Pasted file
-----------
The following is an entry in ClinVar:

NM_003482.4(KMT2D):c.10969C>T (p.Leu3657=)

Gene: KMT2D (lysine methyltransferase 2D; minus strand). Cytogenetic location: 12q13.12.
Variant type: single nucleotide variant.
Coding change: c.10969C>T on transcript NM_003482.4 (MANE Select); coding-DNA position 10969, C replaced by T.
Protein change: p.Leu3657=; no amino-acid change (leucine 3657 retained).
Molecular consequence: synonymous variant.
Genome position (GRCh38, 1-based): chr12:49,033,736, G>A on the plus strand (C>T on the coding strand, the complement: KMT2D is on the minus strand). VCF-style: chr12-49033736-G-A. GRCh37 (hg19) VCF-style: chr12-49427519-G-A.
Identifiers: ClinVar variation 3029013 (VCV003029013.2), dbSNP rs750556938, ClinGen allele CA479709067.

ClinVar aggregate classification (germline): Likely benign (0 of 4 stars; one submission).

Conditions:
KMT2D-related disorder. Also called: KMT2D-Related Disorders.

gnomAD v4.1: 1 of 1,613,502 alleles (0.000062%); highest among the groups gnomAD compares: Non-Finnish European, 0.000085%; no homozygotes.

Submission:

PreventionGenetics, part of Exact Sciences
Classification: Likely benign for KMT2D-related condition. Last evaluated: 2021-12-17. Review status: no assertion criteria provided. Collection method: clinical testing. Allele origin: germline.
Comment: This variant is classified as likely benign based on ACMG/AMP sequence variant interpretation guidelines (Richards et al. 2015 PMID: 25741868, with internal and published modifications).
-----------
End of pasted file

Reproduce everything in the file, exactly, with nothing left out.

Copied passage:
The following is an entry in ClinVar:

NM_003482.4(KMT2D):c.10969C>T (p.Leu3657=)

Gene: KMT2D (lysine methyltransferase 2D; minus strand). Cytogenetic location: 12q13.12.
Variant type: single nucleotide variant.
Coding change: c.10969C>T on transcript NM_003482.4 (MANE Select); coding-DNA position 10969, C replaced by T.
Protein change: p.Leu3657=; no amino-acid change (leucine 3657 retained).
Molecular consequence: synonymous variant.
Genome position (GRCh38, 1-based): chr12:49,033,736, G>A on the plus strand (C>T on the coding strand, the complement: KMT2D is on the minus strand). VCF-style: chr12-49033736-G-A. GRCh37 (hg19) VCF-style: chr12-49427519-G-A.
Identifiers: ClinVar variation 3029013 (VCV003029013.2), dbSNP rs750556938, ClinGen allele CA479709067.

ClinVar aggregate classification (germline): Likely benign (0 of 4 stars; one submission).

Conditions:
KMT2D-related disorder. Also called: KMT2D-Related Disorders.

gnomAD v4.1: 1 of 1,613,502 alleles (0.000062%); highest among the groups gnomAD compares: Non-Finnish European, 0.000085%; no homozygotes.

Submission:

PreventionGenetics, part of Exact Sciences
Classification: Likely benign for KMT2D-related condition. Last evaluated: 2021-12-17. Review status: no assertion criteria provided. Collection method: clinical testing. Allele origin: germline.
Comment: This variant is classified as likely benign based on ACMG/AMP sequence variant interpretation guidelines (Richards et al. 2015 PMID: 25741868, with internal and published modifications).